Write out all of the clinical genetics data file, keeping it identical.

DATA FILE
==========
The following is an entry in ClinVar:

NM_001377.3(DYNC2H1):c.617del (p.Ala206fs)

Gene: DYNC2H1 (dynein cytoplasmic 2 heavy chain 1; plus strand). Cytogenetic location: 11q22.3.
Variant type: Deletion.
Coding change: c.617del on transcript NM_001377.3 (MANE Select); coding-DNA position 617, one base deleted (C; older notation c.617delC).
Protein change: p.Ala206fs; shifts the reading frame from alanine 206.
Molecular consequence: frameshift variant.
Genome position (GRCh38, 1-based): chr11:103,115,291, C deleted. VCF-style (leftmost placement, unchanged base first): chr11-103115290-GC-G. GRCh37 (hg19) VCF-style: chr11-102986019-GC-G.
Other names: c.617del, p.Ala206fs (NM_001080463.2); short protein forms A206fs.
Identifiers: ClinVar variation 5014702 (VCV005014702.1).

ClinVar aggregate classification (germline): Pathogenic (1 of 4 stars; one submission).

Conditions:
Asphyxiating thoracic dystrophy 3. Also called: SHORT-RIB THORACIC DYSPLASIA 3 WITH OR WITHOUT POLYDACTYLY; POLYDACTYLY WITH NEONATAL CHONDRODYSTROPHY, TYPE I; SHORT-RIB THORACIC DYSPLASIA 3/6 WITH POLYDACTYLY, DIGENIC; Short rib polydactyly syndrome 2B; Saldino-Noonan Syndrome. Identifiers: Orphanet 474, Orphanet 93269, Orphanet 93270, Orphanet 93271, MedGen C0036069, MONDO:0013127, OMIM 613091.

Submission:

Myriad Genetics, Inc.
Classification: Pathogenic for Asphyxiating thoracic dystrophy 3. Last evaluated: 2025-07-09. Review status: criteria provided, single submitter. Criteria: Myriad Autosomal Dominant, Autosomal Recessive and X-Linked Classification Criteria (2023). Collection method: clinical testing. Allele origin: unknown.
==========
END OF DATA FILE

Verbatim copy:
The following is an entry in ClinVar:

NM_001377.3(DYNC2H1):c.617del (p.Ala206fs)

Gene: DYNC2H1 (dynein cytoplasmic 2 heavy chain 1; plus strand). Cytogenetic location: 11q22.3.
Variant type: Deletion.
Coding change: c.617del on transcript NM_001377.3 (MANE Select); coding-DNA position 617, one base deleted (C; older notation c.617delC).
Protein change: p.Ala206fs; shifts the reading frame from alanine 206.
Molecular consequence: frameshift variant.
Genome position (GRCh38, 1-based): chr11:103,115,291, C deleted. VCF-style (leftmost placement, unchanged base first): chr11-103115290-GC-G. GRCh37 (hg19) VCF-style: chr11-102986019-GC-G.
Other names: c.617del, p.Ala206fs (NM_001080463.2); short protein forms A206fs.
Identifiers: ClinVar variation 5014702 (VCV005014702.1).

ClinVar aggregate classification (germline): Pathogenic (1 of 4 stars; one submission).

Conditions:
Asphyxiating thoracic dystrophy 3. Also called: SHORT-RIB THORACIC DYSPLASIA 3 WITH OR WITHOUT POLYDACTYLY; POLYDACTYLY WITH NEONATAL CHONDRODYSTROPHY, TYPE I; SHORT-RIB THORACIC DYSPLASIA 3/6 WITH POLYDACTYLY, DIGENIC; Short rib polydactyly syndrome 2B; Saldino-Noonan Syndrome. Identifiers: Orphanet 474, Orphanet 93269, Orphanet 93270, Orphanet 93271, MedGen C0036069, MONDO:0013127, OMIM 613091.

Submission:

Myriad Genetics, Inc.
Classification: Pathogenic for Asphyxiating thoracic dystrophy 3. Last evaluated: 2025-07-09. Review status: criteria provided, single submitter. Criteria: Myriad Autosomal Dominant, Autosomal Recessive and X-Linked Classification Criteria (2023). Collection method: clinical testing. Allele origin: unknown.